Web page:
Unfortunately, that constant drive to be seen as equal to men has left many women feeling as if being feminine is bad. That is what is so great about Sex and the City: The Movie. It allows women to celebrate their femininity, while still being powerful people. I am a huge fan of the show, and I was amazed at the crowd that this movie drew in. I went to the first showing at midnight. The town was dead silent, but as I emerged from the car I could hear the click, clacking of high heels across the parking lot. I giggled to myself, because only a movie like Sex and the City could encourage women, of all ages, sizes, and races to head to the movies at midnight dressed to the max. Sex and the City celebrates everything that makes us women and feminine. It allows women to feel comfortable with whom they are…women!
The characters show women that you can be sexy without being a sex object. Samantha and Miranda have some masculine tendencies, yet are not afraid to wear stilettos and hot pink every now and then. Even Charlotte, who quit her career to be a full time-mother, maintains a sense of self and strength. She demonstrates that women don’t have to have careers to be powerful, but the freedom to choose is what’s important. Many people were upset with how Carrie allows herself to be treated by Big, but she helps women viewers realize that although you may be an independent, professional woman, you can still fall victim to love. There is an image out there that women have to be hard, non-emotional, and even masculine to be taken seriously in society. Sex and the City shows women that we can be female, be feminine, fall in love, dress up, and still have the freedom to do as we please in life.
As I looked around the sold out theater, I thought “here are independent women, going out to a late show with their girlfriends, and being proud to be a female.” Sex and the City: The Movie gives women four beautiful, powerful role models who are confident with themselves and pass that confidence on to their audience. That’s empowerment – being proud of who you are and proud to be a woman.
Sucked in the City (and the Suburbs Too): A Disappointed SATC Fan’s Movie Review by Faye in Baltimore
I’ve always been an unabashed Sex and the City Fan. I never identified strongly enough with the show’s protagonists to start swilling Cosmopolitans or wearing Manolo Blahniks, but I was a faithful viewer, both during the show’s original run and when it came out on DVD. To me, when you stripped away all the fluff – the crazy clothes, the improbably wacky storylines – you were left with a moving portrayal of four friends who were a close support system for each other. But after seeing Sex and the City: The Movie, I have to ask: who are these women, and why on earth did the producers think I’d want to see two and a half hours of them?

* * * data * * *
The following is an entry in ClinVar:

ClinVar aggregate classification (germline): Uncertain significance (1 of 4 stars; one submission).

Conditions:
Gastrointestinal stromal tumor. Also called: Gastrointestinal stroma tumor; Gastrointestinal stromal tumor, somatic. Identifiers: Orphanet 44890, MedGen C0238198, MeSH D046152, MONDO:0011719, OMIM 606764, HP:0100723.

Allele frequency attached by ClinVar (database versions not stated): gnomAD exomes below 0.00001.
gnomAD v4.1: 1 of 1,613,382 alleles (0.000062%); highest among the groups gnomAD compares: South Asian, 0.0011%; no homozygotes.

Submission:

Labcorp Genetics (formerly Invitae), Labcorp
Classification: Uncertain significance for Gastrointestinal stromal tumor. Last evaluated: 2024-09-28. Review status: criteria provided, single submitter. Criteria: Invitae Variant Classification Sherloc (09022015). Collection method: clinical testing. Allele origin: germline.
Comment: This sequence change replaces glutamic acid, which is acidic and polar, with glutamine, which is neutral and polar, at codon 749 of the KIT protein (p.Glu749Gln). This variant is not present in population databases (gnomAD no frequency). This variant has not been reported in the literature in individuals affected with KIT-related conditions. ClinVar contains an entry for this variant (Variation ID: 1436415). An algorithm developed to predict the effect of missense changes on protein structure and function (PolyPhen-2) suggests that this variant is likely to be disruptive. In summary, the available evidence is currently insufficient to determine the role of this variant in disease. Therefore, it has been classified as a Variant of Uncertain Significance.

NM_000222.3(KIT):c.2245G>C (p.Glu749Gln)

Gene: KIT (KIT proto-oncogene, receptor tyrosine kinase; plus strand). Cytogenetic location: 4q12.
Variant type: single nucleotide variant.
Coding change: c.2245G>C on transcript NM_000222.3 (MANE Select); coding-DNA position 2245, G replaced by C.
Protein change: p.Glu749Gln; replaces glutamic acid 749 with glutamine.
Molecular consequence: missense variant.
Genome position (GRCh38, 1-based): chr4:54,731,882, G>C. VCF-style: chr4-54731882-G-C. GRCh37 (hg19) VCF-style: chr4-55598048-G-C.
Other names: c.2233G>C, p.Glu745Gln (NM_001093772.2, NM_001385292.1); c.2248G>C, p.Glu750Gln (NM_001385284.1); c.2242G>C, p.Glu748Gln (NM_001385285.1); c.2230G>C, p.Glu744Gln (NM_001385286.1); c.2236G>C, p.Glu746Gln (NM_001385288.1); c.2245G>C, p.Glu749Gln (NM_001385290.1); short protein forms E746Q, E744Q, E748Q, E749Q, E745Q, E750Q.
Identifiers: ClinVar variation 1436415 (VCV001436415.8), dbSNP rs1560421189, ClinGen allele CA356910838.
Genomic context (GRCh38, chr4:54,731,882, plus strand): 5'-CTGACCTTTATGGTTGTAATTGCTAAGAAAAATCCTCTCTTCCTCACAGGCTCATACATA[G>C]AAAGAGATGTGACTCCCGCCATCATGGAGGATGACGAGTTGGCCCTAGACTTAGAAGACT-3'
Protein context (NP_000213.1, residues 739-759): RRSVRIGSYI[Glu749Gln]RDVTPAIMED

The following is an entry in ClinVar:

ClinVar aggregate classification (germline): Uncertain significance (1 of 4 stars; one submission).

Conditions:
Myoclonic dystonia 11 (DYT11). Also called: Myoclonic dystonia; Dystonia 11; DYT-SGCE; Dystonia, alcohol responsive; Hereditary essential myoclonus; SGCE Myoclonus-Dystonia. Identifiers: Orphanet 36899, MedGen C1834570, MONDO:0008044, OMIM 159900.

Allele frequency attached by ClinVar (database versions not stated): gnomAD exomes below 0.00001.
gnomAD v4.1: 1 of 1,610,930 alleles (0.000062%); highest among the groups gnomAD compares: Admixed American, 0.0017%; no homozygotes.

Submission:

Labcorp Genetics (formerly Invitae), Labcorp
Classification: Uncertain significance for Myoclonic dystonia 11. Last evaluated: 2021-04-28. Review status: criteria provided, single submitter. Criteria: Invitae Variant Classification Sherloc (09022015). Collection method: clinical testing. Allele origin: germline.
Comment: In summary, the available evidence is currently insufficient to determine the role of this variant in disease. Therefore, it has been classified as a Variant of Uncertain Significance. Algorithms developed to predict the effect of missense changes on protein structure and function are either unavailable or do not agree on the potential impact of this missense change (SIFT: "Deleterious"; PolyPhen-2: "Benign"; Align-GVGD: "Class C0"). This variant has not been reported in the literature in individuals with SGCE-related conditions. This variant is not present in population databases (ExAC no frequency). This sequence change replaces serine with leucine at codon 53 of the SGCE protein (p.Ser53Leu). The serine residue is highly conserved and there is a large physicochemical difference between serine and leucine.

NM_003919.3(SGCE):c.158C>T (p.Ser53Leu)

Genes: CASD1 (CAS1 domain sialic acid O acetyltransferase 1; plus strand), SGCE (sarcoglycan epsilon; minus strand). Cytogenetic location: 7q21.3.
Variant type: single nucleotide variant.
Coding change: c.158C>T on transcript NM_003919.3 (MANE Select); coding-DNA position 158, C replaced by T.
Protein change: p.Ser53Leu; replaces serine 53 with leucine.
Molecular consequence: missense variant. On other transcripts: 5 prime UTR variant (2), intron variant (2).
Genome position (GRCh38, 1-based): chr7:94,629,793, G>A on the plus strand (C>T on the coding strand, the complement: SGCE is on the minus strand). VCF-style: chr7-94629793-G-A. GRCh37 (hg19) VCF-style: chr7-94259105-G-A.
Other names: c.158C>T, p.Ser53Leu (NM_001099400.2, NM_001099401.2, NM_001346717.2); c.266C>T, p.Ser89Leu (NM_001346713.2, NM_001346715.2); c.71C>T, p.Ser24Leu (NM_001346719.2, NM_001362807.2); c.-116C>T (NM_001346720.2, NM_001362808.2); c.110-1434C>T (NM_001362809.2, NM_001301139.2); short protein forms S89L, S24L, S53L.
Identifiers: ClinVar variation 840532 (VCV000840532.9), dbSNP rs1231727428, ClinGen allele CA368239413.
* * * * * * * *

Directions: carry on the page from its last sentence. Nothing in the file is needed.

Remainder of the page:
My main objection to this movie was the producers’ decision to take the weakest plotline from the show, Carrie’s masochistic relationship with Big, and make it the focal point of the film. For the record, Sarah Jessica Parker may have been the supposed star of the show, but as the show progressed, Carrie became my least favorite character – which I attribute almost solely to the Carrie-Big relationship. Through six seasons, Big humiliated and hurt her in just about every way possible – refusing to acknowledge her place in his life to his friends or mother; moving to Paris with practically no prior warning; telling her that he would never marry again, and then turning around and marrying someone else about two seconds later; pursuing her when she found a decent boyfriend; encouraging her to open up to him when he was sick, only to reject her the very next morning; and chasing her all the way to Paris when it looked like she was finally over him. But every single time, no matter what he did to her, our “heroine” took him back.